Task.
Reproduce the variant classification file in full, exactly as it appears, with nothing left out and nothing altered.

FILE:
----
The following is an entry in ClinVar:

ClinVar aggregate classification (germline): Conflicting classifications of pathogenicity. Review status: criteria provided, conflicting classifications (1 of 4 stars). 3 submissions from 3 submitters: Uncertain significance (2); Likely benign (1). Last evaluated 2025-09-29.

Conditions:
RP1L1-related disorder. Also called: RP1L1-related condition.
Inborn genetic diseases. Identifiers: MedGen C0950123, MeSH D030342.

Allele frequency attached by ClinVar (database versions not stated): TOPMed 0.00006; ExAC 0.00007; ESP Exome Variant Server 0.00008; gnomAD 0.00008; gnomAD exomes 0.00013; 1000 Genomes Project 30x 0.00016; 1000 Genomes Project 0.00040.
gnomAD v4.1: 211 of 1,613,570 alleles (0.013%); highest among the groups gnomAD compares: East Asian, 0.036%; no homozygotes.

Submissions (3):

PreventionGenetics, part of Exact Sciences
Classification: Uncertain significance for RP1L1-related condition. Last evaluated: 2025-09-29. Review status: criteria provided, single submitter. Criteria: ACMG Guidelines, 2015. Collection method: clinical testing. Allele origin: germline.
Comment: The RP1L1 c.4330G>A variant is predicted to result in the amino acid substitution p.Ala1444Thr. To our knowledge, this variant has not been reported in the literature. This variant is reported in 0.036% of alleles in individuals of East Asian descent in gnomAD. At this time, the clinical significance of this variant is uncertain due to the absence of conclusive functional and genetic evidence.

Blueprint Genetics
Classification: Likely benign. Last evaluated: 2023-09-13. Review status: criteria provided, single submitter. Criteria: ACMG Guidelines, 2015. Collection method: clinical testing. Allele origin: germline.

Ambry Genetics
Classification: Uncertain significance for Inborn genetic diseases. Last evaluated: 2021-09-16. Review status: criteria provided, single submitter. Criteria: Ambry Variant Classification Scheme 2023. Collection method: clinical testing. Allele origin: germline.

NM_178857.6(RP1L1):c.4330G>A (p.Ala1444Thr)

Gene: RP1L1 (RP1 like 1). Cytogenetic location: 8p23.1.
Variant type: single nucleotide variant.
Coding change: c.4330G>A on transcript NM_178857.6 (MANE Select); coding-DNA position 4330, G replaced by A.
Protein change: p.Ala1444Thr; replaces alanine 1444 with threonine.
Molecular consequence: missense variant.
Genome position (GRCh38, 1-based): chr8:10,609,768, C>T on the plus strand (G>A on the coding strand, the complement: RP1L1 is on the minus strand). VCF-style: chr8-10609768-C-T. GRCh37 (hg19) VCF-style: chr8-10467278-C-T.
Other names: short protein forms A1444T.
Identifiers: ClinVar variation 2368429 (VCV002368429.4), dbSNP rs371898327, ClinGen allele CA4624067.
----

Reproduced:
The following is an entry in ClinVar:

ClinVar aggregate classification (germline): Conflicting classifications of pathogenicity. Review status: criteria provided, conflicting classifications (1 of 4 stars). 3 submissions from 3 submitters: Uncertain significance (2); Likely benign (1). Last evaluated 2025-09-29.

Conditions:
RP1L1-related disorder. Also called: RP1L1-related condition.
Inborn genetic diseases. Identifiers: MedGen C0950123, MeSH D030342.

Allele frequency attached by ClinVar (database versions not stated): TOPMed 0.00006; ExAC 0.00007; ESP Exome Variant Server 0.00008; gnomAD 0.00008; gnomAD exomes 0.00013; 1000 Genomes Project 30x 0.00016; 1000 Genomes Project 0.00040.
gnomAD v4.1: 211 of 1,613,570 alleles (0.013%); highest among the groups gnomAD compares: East Asian, 0.036%; no homozygotes.

Submissions (3):

PreventionGenetics, part of Exact Sciences
Classification: Uncertain significance for RP1L1-related condition. Last evaluated: 2025-09-29. Review status: criteria provided, single submitter. Criteria: ACMG Guidelines, 2015. Collection method: clinical testing. Allele origin: germline.
Comment: The RP1L1 c.4330G>A variant is predicted to result in the amino acid substitution p.Ala1444Thr. To our knowledge, this variant has not been reported in the literature. This variant is reported in 0.036% of alleles in individuals of East Asian descent in gnomAD. At this time, the clinical significance of this variant is uncertain due to the absence of conclusive functional and genetic evidence.

Blueprint Genetics
Classification: Likely benign. Last evaluated: 2023-09-13. Review status: criteria provided, single submitter. Criteria: ACMG Guidelines, 2015. Collection method: clinical testing. Allele origin: germline.

Ambry Genetics
Classification: Uncertain significance for Inborn genetic diseases. Last evaluated: 2021-09-16. Review status: criteria provided, single submitter. Criteria: Ambry Variant Classification Scheme 2023. Collection method: clinical testing. Allele origin: germline.

NM_178857.6(RP1L1):c.4330G>A (p.Ala1444Thr)

Gene: RP1L1 (RP1 like 1). Cytogenetic location: 8p23.1.
Variant type: single nucleotide variant.
Coding change: c.4330G>A on transcript NM_178857.6 (MANE Select); coding-DNA position 4330, G replaced by A.
Protein change: p.Ala1444Thr; replaces alanine 1444 with threonine.
Molecular consequence: missense variant.
Genome position (GRCh38, 1-based): chr8:10,609,768, C>T on the plus strand (G>A on the coding strand, the complement: RP1L1 is on the minus strand). VCF-style: chr8-10609768-C-T. GRCh37 (hg19) VCF-style: chr8-10467278-C-T.
Other names: short protein forms A1444T.
Identifiers: ClinVar variation 2368429 (VCV002368429.4), dbSNP rs371898327, ClinGen allele CA4624067.